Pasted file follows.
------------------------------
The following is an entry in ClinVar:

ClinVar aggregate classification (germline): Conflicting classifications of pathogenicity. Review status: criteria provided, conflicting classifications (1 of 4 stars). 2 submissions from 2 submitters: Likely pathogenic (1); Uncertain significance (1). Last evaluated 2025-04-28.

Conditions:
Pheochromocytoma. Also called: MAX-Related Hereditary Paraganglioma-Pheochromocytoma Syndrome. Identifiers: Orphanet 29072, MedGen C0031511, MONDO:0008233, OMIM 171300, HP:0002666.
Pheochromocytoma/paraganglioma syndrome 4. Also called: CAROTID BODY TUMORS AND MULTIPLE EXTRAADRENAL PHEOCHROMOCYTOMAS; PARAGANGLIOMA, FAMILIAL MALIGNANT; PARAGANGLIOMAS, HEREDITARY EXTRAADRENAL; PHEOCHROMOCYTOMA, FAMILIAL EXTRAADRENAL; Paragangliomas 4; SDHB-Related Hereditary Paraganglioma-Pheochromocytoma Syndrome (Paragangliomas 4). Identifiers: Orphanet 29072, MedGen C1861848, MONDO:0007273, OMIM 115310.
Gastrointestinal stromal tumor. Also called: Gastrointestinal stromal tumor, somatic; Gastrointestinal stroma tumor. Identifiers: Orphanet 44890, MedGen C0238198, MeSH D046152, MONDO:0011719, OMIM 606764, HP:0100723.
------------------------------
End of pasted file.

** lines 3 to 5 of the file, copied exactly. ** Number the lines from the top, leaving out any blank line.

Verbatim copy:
Conditions:
Pheochromocytoma. Also called: MAX-Related Hereditary Paraganglioma-Pheochromocytoma Syndrome. Identifiers: Orphanet 29072, MedGen C0031511, MONDO:0008233, OMIM 171300, HP:0002666.
Pheochromocytoma/paraganglioma syndrome 4. Also called: CAROTID BODY TUMORS AND MULTIPLE EXTRAADRENAL PHEOCHROMOCYTOMAS; PARAGANGLIOMA, FAMILIAL MALIGNANT; PARAGANGLIOMAS, HEREDITARY EXTRAADRENAL; PHEOCHROMOCYTOMA, FAMILIAL EXTRAADRENAL; Paragangliomas 4; SDHB-Related Hereditary Paraganglioma-Pheochromocytoma Syndrome (Paragangliomas 4). Identifiers: Orphanet 29072, MedGen C1861848, MONDO:0007273, OMIM 115310.